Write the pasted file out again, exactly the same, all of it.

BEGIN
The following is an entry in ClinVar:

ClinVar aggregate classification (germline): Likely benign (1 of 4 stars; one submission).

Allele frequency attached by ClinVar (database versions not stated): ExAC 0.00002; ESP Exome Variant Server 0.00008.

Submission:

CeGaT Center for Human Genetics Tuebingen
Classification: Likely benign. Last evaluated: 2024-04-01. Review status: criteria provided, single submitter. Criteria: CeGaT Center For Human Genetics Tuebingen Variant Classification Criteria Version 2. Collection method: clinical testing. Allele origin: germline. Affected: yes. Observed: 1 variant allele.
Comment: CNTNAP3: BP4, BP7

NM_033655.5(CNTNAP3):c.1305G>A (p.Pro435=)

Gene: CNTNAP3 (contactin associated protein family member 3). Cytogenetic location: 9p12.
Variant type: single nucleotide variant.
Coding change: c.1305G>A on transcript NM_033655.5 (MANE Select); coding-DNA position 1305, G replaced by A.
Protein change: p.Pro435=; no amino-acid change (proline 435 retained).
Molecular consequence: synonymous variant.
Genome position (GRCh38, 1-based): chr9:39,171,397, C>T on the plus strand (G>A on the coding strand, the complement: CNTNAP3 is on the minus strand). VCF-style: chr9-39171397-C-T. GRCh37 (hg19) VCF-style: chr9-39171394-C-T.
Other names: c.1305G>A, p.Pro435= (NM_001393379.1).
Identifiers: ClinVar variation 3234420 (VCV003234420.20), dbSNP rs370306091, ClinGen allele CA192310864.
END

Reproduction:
The following is an entry in ClinVar:

ClinVar aggregate classification (germline): Likely benign (1 of 4 stars; one submission).

Allele frequency attached by ClinVar (database versions not stated): ExAC 0.00002; ESP Exome Variant Server 0.00008.

Submission:

CeGaT Center for Human Genetics Tuebingen
Classification: Likely benign. Last evaluated: 2024-04-01. Review status: criteria provided, single submitter. Criteria: CeGaT Center For Human Genetics Tuebingen Variant Classification Criteria Version 2. Collection method: clinical testing. Allele origin: germline. Affected: yes. Observed: 1 variant allele.
Comment: CNTNAP3: BP4, BP7

NM_033655.5(CNTNAP3):c.1305G>A (p.Pro435=)

Gene: CNTNAP3 (contactin associated protein family member 3). Cytogenetic location: 9p12.
Variant type: single nucleotide variant.
Coding change: c.1305G>A on transcript NM_033655.5 (MANE Select); coding-DNA position 1305, G replaced by A.
Protein change: p.Pro435=; no amino-acid change (proline 435 retained).
Molecular consequence: synonymous variant.
Genome position (GRCh38, 1-based): chr9:39,171,397, C>T on the plus strand (G>A on the coding strand, the complement: CNTNAP3 is on the minus strand). VCF-style: chr9-39171397-C-T. GRCh37 (hg19) VCF-style: chr9-39171394-C-T.
Other names: c.1305G>A, p.Pro435= (NM_001393379.1).
Identifiers: ClinVar variation 3234420 (VCV003234420.20), dbSNP rs370306091, ClinGen allele CA192310864.